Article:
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Proposed antitrust exemption for physicians may alter the balance of power between doctors and health plans
Under current antitrust law, doctors are forbidden to join together to collectively negotiate with managed care or other health plans. This year 10 State legislatures introduced legislation, which is also being considered in the U.S. Congress, to exempt physicians from antitrust law so that they can negotiate with health plans.
Doctors claim that this exemption will enable them to enhance or at least preserve quality of care and will improve the patient-physician relationship. They assert that currently health plans can force them to accept unreasonably low fees that threaten health care quality and access to care. Critics portray the legislation as a thinly veiled attempt to enhance the economic power of physicians, which will prove costly to consumers and reduce the number of people who are able to afford health insurance.
In a recent paper, Fred J. Hellinger, Ph.D., of the Center for Organization and Delivery Studies, Agency for Healthcare Research and Quality, and Gary J. Young, Ph.D., J.D., of Boston University, examine the potential impact of physician antitrust exemption legislation on the balance of power between physicians and managed care plans. They describe two studies which concluded that proposed Federal legislation would increase health insurance premiums and physician fees. However, both studies had flaws, and neither they nor any other studies have examined the potentially beneficial impact of such legislation on quality and access to health care, according to the researchers.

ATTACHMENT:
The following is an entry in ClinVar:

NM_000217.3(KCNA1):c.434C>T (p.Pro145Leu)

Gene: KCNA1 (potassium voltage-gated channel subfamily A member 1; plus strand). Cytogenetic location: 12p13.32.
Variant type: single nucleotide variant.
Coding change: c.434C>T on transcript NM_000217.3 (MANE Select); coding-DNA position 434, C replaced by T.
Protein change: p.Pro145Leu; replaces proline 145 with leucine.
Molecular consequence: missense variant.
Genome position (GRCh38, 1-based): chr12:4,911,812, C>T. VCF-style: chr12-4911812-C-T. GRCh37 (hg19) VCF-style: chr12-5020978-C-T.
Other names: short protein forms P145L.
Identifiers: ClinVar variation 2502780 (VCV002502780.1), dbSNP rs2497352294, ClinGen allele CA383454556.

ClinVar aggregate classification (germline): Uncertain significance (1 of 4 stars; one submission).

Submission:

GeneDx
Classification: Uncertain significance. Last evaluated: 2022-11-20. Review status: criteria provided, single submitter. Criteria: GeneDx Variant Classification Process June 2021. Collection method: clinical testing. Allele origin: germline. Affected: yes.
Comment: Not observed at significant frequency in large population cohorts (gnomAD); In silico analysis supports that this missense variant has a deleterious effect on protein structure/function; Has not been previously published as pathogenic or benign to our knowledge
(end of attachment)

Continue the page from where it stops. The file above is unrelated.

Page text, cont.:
In the view of Drs. Hellinger and Young, it is unlikely that enactment of State laws will appreciably alter the balance of power between doctors and managed care plans. Most State plans, like the one in Texas, would restrict the maximum size of the physician group and the minimum size of the managed care plans and require doctors to detail financial and medical information, as well as information about the number and activities of physicians operating in the same market. On the other hand, Federal law would appreciably alter this balance of power, since physicians applying to collectively negotiate would not necessarily be required to comply with these requirements.
For more details, see "Adjusting the balance of power: An analysis of physician antitrust exemption legislation," by Drs. Hellinger and Young, in the July 4, 2001 Journal of the American Medical Association 286(1), pp. 83-88.
Reprints (AHRQ Publication No. 01-R085) are available from the AHRQ Publications Clearinghouse.
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